Anyways, on Wednesday I gave a talk on the patterns we use to segment data within Anzo, as well as some of our other usages of Semantic Web technologies and where we see gaps in the standards world (frankly, more in adoption than in specification). I recorded a screencast of the talk—it's not the most polished, but if you weren't able to attend the workshop you might be interested in the talk. I've also posted the slides themselves online. Here's the video:


There were a couple of discussions in the middle of the talk that I had to cut out because they involved too much cross-talk taking place far away from the mic and were hard to understand. One was a discussion around the way that we (by default) break data into graphs and how it privileges RDF subjects over objects, and whether that affects access control decisions (our experience: no). Another discussion around the 9 minute mark was about the use of the same URI to identify a graph and the subject of data within that graph. A third discussion surrounded ongoing efforts to extend VoID to do additional descriptions of linked data endpoints.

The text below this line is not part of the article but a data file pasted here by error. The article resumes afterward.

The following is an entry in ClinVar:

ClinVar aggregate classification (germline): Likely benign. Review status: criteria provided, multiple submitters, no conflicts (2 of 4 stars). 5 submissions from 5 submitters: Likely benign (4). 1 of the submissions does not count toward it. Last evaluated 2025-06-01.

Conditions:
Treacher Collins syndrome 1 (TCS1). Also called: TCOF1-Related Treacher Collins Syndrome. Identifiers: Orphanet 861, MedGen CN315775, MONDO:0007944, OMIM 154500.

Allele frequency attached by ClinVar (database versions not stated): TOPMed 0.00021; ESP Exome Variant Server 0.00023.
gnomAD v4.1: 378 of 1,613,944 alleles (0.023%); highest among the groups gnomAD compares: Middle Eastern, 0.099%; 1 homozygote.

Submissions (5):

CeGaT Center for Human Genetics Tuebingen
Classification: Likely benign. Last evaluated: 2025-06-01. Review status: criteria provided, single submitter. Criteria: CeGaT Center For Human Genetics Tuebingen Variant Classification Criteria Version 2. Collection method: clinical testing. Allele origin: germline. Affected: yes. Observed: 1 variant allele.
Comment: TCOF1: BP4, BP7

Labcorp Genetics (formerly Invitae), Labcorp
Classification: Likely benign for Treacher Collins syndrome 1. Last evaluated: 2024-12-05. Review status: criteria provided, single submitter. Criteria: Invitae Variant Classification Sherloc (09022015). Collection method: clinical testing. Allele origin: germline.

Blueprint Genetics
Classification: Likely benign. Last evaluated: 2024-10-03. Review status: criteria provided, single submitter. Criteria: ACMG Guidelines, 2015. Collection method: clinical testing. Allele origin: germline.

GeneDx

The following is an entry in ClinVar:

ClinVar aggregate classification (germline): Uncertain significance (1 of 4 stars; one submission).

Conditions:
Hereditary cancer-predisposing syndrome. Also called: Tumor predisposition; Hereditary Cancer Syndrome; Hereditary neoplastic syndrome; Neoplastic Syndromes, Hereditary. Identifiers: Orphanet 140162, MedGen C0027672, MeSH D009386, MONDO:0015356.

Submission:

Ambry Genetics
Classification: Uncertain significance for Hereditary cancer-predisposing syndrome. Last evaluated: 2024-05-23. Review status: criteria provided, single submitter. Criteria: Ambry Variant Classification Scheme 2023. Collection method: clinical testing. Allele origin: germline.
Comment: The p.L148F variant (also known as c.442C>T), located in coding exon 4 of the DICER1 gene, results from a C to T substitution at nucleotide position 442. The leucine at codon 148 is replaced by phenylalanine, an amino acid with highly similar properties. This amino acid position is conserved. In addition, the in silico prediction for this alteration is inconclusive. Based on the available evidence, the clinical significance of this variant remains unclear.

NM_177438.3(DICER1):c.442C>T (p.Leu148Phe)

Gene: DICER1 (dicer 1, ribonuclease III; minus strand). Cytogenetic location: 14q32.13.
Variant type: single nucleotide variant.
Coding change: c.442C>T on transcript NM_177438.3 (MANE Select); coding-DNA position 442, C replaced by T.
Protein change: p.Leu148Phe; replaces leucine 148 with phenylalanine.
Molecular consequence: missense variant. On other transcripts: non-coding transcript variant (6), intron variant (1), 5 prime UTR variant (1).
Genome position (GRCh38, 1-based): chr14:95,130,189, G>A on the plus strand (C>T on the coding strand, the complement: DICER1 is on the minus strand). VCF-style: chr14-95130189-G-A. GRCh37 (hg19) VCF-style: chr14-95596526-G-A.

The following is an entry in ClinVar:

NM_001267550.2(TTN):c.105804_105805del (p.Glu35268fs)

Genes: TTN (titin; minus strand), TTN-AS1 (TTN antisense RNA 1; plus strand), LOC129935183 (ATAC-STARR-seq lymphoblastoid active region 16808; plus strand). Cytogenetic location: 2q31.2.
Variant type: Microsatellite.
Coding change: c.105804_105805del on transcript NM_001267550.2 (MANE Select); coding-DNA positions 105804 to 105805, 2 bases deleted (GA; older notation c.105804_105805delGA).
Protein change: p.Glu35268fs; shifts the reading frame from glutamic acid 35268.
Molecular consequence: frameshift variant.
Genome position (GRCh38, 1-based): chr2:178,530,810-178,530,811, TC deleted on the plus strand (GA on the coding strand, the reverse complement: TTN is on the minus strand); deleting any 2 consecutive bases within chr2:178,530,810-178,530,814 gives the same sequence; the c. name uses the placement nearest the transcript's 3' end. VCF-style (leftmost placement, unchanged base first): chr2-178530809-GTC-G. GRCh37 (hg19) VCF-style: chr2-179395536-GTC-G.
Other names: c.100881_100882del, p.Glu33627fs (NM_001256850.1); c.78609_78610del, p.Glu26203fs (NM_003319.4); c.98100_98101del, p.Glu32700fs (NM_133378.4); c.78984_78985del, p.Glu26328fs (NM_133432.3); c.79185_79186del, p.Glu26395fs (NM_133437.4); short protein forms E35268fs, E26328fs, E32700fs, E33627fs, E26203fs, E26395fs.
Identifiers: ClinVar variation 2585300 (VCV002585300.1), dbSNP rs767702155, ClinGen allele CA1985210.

When I suggested that we're often asking the wrong question about why we should use Semantic Web technologies, I promised that I'd write more about what it is about these technologies that lowers the barrier to entry enough to let us do (lots of) things that we otherwise wouldn't. In the meantime, some other people have done a great job of anticipating and echoing my own thoughts on the topic, so I'm going to summarize them here.

The bottom line is this: The Semantic Web lets you do things fast. And because you can do things fast, you can do lots more things than you could before. You can afford to do things that fail (fail fast); you can afford to do things that are unproven and speculative (exploratory analysis); you can afford to do things that are only relevant this week or today (on-demand or situational applications); and you can afford to do things that change rapidly. Of course, you can also do things that you would have done with other technology stacks, only you can have them up and running (& ready to be improved, refined, extended, and leveraged) in a fraction of the time that you otherwise would have spent.